South Africa’s reputation as top gun when it comes to air power in the southern African region could be shot down by Angola and its powerful new Russian fighters.
The west African country is set to take delivery of the first tranche of Sukhoi Su-30K fighters in the next six months and will have 12 in service by the end of next year.
Gauteng Afrikaans daily Beeld approached military analyst Helmoed Heitman, retired SAAF and Indian Air Force pilot colonel Rama Iyer and a former officer commanding 2 Squadron for their views on how the SA Air Force’s (SAAF) Gripens would shape up against the Russian fighter.
A brief assessment points out the Gripen is faster but has less firepower while the Su-30K is more powerful and can carry more weapons. The Sukhoi also has better weapons systems while South Africa’s Gripens are hamstrung in this department by budgetary constraints (at present they are only fitted with visual range IRIS-T air-to-air missiles for aerial combat). When it comes to pilots, South Africa’s are better qualified than their Angolan counterparts.
Heitman said the Sukhoi has longer legs than the Gripen and this, added to the planned Angolan over the horizon missile buy, makes it a more effective platform than the Gripen.
“In South Africa, shortages in the defence budget mean similar weapons systems for the Gripen are not forthcoming.”
His blunt assessment is to keep the Gripens on the ground.
“The Sukhois have more tiger in the tank to get away speedily and their missiles and radar to me say ground the Gripens while they are around.”
Iyer doesn’t see the Sukhois making any immediate change to the air power situation in the region, pointing out how Angola utilises the new additions to its air force must be taken into account.
That the Gripens have less power than the Sukhois is an advantage in air combat because it makes the Swedish fighter more manoeuvrable, he said, adding air combat was no longer just dogfighting.
“Today’s jet fighters are a total package with the pilot in charge of the aircraft, radar and weapons systems. We also don’t know the capabilities of the Angolan pilots, to what levels they are being trained and exactly what the specifications of the new additions will be.”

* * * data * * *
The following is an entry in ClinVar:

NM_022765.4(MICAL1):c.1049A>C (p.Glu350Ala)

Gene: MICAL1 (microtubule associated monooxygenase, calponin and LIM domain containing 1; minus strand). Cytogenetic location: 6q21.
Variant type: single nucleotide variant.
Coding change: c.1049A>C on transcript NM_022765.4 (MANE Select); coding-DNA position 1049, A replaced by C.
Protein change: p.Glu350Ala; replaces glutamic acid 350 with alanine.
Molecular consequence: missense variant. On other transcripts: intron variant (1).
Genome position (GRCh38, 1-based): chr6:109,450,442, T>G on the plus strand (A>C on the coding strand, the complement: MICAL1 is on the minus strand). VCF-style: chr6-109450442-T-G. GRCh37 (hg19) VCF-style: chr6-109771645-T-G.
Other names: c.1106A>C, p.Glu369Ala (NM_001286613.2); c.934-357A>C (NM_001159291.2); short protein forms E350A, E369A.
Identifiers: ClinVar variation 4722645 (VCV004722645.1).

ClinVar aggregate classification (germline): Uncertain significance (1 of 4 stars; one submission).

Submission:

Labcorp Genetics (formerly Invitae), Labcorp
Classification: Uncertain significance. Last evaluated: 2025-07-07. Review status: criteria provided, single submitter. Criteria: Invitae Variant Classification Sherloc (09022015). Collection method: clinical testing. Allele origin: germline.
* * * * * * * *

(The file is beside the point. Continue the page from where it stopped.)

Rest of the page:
A former 2 Squadron commander, Cobus Toerien, told the paper the Sukhoi was phenomenal in terms of strike power.
“If Angola was serious about striking at key installations in South Africa the Su-30 can, as one example, come into local airspace and shoot our power stations to smithereens. AFB Makhado at Louis Trichardt with the runways and aircraft on the ground can also be a target and then our Gripens are worth nothing”.
The fighters Angola is acquiring were previously in service with the Indian Air Force. They are being upgraded in Belarus prior to delivery.
Two years ago, Lieutenant Colonel Musa ‘Midnite’ Mbhokota, Officer Commanding 2 Squadron at AFB Makhado, said that if the Southern African Development Community (SADC) as a region and South Africa as a country wish to be taken seriously on the continent, a Beyond Visual Range (BVR) capability must be introduced for the SA Air Force’s Gripen C/D fighters. Otherwise the Air Force has no chance to achieve air superiority in a given theatre.
Presenting a paper at the South African Joint Air Defence Symposium (SAJADS), Mbhokota said that although no African country was in any way threatening the SADC region, African air forces exist with BVR capabilities and as long as the SAAF does not have this, it would not stand a chance in a hypothetical conflict with such forces.
African air forces equipped with BVR missiles included Uganda, equipped with 12 Sukhoi Su-30 Flanker H multi-role long range fighters. These are equipped with the Russian answer to the US AMRAAM BVR missile, the AA-12 Adder (Russian R-77). The Su-30 is a very large aircraft and could carry up to 12 BVR missiles, while the Gripen, even with BVR, could carry only four.
An earlier example of African BRV use was during the Ethiopian-Eritrean War (1998-2000) where Ethiopia obtained Sukhoi Su-27 Flankers and Eritrea received Mikoyan-Gurevich MiG-29s, both with BVR capability. In addition, Morocco flies the F-16 equipped with AMRAAMs while Egypt has the latest Block 52 F-16 with the more modern AIM-120C AMRAAM.
Another problem, which Mbhokota described as a “step back”, was the ending of air-to-air refuelling in 2005. He said the SAAF’s Gripens had flown to the Central African Republic (CAR) in2013 with a refuelling stop in Ndola, Zambia. But, “before 2005, we would have gone to CAR directly and come back”.
Mbhokota said the answer was to obtain an “Off The Shelf” BVR missile while an indigenous version was developed in South Africa.
The Gripen’s IRIS-T air-to-air missiles will be replaced by the locally developed A-Darter short range weapon, which has already been integrated onto the Gripen. This still will not give the Gripen a BVR capability, but Denel Dynamics is currently developing the Marlin family of radar-guided missiles, which, if ordered by the SAAF, would finally give it a BVR capability not had since the V4 R-Darter was retired in 2008. Denel Dynamics plans to fly a Marlin prototype in the coming years.